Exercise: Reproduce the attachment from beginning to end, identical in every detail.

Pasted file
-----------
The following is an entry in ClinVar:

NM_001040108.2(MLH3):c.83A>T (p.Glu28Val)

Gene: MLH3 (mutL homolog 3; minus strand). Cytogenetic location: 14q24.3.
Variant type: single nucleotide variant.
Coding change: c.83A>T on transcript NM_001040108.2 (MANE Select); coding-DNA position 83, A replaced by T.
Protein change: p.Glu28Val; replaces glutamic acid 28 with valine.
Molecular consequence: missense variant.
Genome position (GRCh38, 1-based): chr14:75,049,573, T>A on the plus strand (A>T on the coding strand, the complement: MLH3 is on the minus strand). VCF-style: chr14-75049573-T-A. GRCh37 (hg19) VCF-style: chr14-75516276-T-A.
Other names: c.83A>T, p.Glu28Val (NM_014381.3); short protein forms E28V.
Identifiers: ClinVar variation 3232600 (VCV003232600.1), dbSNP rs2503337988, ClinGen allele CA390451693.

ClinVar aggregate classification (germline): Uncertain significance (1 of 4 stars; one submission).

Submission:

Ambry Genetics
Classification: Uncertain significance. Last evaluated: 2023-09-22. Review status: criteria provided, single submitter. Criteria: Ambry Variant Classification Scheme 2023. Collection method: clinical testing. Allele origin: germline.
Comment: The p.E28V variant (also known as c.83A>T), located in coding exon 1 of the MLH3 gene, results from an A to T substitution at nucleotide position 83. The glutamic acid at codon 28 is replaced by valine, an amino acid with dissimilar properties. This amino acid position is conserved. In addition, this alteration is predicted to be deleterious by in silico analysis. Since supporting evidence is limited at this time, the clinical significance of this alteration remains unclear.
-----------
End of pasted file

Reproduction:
The following is an entry in ClinVar:

NM_001040108.2(MLH3):c.83A>T (p.Glu28Val)

Gene: MLH3 (mutL homolog 3; minus strand). Cytogenetic location: 14q24.3.
Variant type: single nucleotide variant.
Coding change: c.83A>T on transcript NM_001040108.2 (MANE Select); coding-DNA position 83, A replaced by T.
Protein change: p.Glu28Val; replaces glutamic acid 28 with valine.
Molecular consequence: missense variant.
Genome position (GRCh38, 1-based): chr14:75,049,573, T>A on the plus strand (A>T on the coding strand, the complement: MLH3 is on the minus strand). VCF-style: chr14-75049573-T-A. GRCh37 (hg19) VCF-style: chr14-75516276-T-A.
Other names: c.83A>T, p.Glu28Val (NM_014381.3); short protein forms E28V.
Identifiers: ClinVar variation 3232600 (VCV003232600.1), dbSNP rs2503337988, ClinGen allele CA390451693.

ClinVar aggregate classification (germline): Uncertain significance (1 of 4 stars; one submission).

Submission:

Ambry Genetics
Classification: Uncertain significance. Last evaluated: 2023-09-22. Review status: criteria provided, single submitter. Criteria: Ambry Variant Classification Scheme 2023. Collection method: clinical testing. Allele origin: germline.
Comment: The p.E28V variant (also known as c.83A>T), located in coding exon 1 of the MLH3 gene, results from an A to T substitution at nucleotide position 83. The glutamic acid at codon 28 is replaced by valine, an amino acid with dissimilar properties. This amino acid position is conserved. In addition, this alteration is predicted to be deleterious by in silico analysis. Since supporting evidence is limited at this time, the clinical significance of this alteration remains unclear.